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'Good evening, Amycus,' said Dumbledore calmly, as though welcoming the man to a tea party. 'And you've brought Alecto too ... charming ...'

As Harry had suspected it would be, the common room was jam-packed. The room fell silent as he climbed through the portrait hole. He saw Dean and Seamus sitting in a group nearby: This meant that the dormitory must be empty, or nearly so. Without speaking to anybody, without making eye contact at all, Harry walked straight across the room and through the door to the boys' dormitories.

"Snape," repeated McGonagall faintly, falling into the chair. "We all wondered . . . but he trusted . . . always . . . Snape... I can't believe it. ..."

"I saw it, Hagrid."

"I saw it, Hagrid."


'Somebody is putting up a good fight,' said Dumbledore conversationally. 'But you were saying ... yes, you have man-aged to introduce Death Eaters into my school which, I admit, I thought impossible ... how did you do it?'

"MARGE!" yelled Uncle Vernon and Aunt Petunia together as Aunt Marge's whole body began to rise off her chair toward the ceiling. She was entirely round, now, like a vast life buoy with piggy eyes, and her hands and feet stuck out weirdly as she drifted up into the air, making apoplectic popping noises. Ripper came skidding into the room, barking madly.

"Welcome to the Knight Bus, emergency transport for the stranded witch or wizard. just stick out your wand hand, step on board) and we can take you anywhere you want to go. My name is Stan Shunpike, and I will be your conductor this eve --"

"Snape!" ejaculated Slughorn, who looked the most shaken, pale and sweating. "Snape! I taught him! I thought I knew him!"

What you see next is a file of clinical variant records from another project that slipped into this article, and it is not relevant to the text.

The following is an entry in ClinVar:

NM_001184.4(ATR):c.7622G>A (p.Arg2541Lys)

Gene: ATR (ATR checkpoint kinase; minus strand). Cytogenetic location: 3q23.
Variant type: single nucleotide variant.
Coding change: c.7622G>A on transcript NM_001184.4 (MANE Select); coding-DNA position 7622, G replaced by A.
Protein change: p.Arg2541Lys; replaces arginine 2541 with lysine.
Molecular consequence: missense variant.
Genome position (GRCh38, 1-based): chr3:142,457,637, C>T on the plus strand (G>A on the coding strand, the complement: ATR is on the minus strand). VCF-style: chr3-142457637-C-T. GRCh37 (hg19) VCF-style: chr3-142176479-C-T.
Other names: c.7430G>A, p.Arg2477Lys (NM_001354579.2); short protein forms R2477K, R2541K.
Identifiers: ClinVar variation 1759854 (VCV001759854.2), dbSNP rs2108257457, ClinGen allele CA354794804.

Harry, whose thoughts had been upstairs with the Broomstick Servicing Kit, was brought back to earth with an unpleasant bump.


'Well, I certainly did have a drink ... and I came back ... after a fashion,' mumbled Dumbledore. 'So you decided to spring a trap for me?'

Aunt Petunia, who was bony and horse-faced, whipped around and peered intently out of the kitchen window. Harry knew Aunt Petunia would simply love to be the one to call the hot line number. She was the nosiest woman in the world and spent most of her life spying on the boring, law-abiding neighbors.

'I thought I might go back to Godric's Hollow,' Harry mut-tered. He had had the idea in his head ever since the night of Dumbledore's death. 'For me, it started there, all of it. I've just got a feeling I need to go there. And I can visit my parents' graves, I'd like that.'

They were heading, as Harry saw when he stepped out on to the stone steps from the front doors, towards the lake. The warmth of the sun caressed his face as they followed Professor McGonagall in silence to the place where hundreds of chairs had been set out in rows. An aisle ran down the centre of them: there was a marble table standing at the front, all chairs facing it. It was the most beautiful summer's day.

'I don't ihink he wanted to associate himself with that book,' said Hermione. 'I don't think Dumbledore would have liked it very much if he'd known. And even if Snape pre-tended it hadn't been his, Slughom would have recognised his writing at once. Anyway, the book was left in Snape's old classroom, and I'll bet Dumbledore knew his mother was called "Prince".'


Aunt Marge narrowed her eyes.


"Dumbledore would have been happier than anybody to think that there was a little more love in the world," said Professor McGonagall curtly, just as the hospital doors opened again and Hagrid walked in.


"Lumos," Harry muttered, and a light appeared at the end of his wand, almost dazzling him. He held it high over his head, and the pebble-dashed walls of number two suddenly sparkled; the garage door gleamed, and between them Harry saw, quite distinctly, the hulking outline of something very big, with wide, gleaming eyes.


'We must agree to differ on that, Draco. It so happens that I trust Professor Snape -',

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'No,' she said sadly, 'I've been trying, Harry, but I haven't found anything ... there are a couple of reasonably well-known wizards with those initials - Rosalind Antigone Bungs ... Rupert "Axebanger" Brookstanton ... but they don't seem to fit at all. Judging by that note, the person who stole the Horcrux knew Voldemort, and I can't find a shred of evidence that Bungs or Axebanger ever had anything to do with him ... no, actually, it's about ... well, Snape.';